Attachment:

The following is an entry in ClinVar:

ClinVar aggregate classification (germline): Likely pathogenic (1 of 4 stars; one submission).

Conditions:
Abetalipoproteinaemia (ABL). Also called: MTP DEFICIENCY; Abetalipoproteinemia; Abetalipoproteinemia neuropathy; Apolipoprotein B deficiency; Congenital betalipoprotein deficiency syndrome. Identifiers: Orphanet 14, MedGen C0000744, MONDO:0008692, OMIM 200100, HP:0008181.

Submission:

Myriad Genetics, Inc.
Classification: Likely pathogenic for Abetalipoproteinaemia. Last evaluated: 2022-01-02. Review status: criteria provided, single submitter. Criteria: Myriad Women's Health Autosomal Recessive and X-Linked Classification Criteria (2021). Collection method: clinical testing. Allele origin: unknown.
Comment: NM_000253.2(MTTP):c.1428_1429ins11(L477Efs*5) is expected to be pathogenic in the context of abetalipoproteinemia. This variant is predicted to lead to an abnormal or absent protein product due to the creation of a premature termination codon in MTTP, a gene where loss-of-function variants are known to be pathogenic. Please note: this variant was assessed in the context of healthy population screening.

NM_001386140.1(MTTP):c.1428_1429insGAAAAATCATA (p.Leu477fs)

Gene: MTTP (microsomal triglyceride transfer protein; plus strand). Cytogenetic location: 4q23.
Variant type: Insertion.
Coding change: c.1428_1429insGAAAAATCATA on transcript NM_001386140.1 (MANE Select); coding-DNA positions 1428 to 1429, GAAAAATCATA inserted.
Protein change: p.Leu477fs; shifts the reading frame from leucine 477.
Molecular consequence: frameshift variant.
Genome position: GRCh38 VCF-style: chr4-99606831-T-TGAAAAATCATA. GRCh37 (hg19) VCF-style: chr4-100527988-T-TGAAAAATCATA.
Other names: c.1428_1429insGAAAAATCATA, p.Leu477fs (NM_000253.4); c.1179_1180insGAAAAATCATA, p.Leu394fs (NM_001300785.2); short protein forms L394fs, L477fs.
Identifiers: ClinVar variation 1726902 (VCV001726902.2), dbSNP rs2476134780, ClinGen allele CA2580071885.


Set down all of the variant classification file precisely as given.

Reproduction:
The following is an entry in ClinVar:

ClinVar aggregate classification (germline): Likely pathogenic (1 of 4 stars; one submission).

Conditions:
Abetalipoproteinaemia (ABL). Also called: MTP DEFICIENCY; Abetalipoproteinemia; Abetalipoproteinemia neuropathy; Apolipoprotein B deficiency; Congenital betalipoprotein deficiency syndrome. Identifiers: Orphanet 14, MedGen C0000744, MONDO:0008692, OMIM 200100, HP:0008181.

Submission:

Myriad Genetics, Inc.
Classification: Likely pathogenic for Abetalipoproteinaemia. Last evaluated: 2022-01-02. Review status: criteria provided, single submitter. Criteria: Myriad Women's Health Autosomal Recessive and X-Linked Classification Criteria (2021). Collection method: clinical testing. Allele origin: unknown.
Comment: NM_000253.2(MTTP):c.1428_1429ins11(L477Efs*5) is expected to be pathogenic in the context of abetalipoproteinemia. This variant is predicted to lead to an abnormal or absent protein product due to the creation of a premature termination codon in MTTP, a gene where loss-of-function variants are known to be pathogenic. Please note: this variant was assessed in the context of healthy population screening.

NM_001386140.1(MTTP):c.1428_1429insGAAAAATCATA (p.Leu477fs)

Gene: MTTP (microsomal triglyceride transfer protein; plus strand). Cytogenetic location: 4q23.
Variant type: Insertion.
Coding change: c.1428_1429insGAAAAATCATA on transcript NM_001386140.1 (MANE Select); coding-DNA positions 1428 to 1429, GAAAAATCATA inserted.
Protein change: p.Leu477fs; shifts the reading frame from leucine 477.
Molecular consequence: frameshift variant.
Genome position: GRCh38 VCF-style: chr4-99606831-T-TGAAAAATCATA. GRCh37 (hg19) VCF-style: chr4-100527988-T-TGAAAAATCATA.
Other names: c.1428_1429insGAAAAATCATA, p.Leu477fs (NM_000253.4); c.1179_1180insGAAAAATCATA, p.Leu394fs (NM_001300785.2); short protein forms L394fs, L477fs.
Identifiers: ClinVar variation 1726902 (VCV001726902.2), dbSNP rs2476134780, ClinGen allele CA2580071885.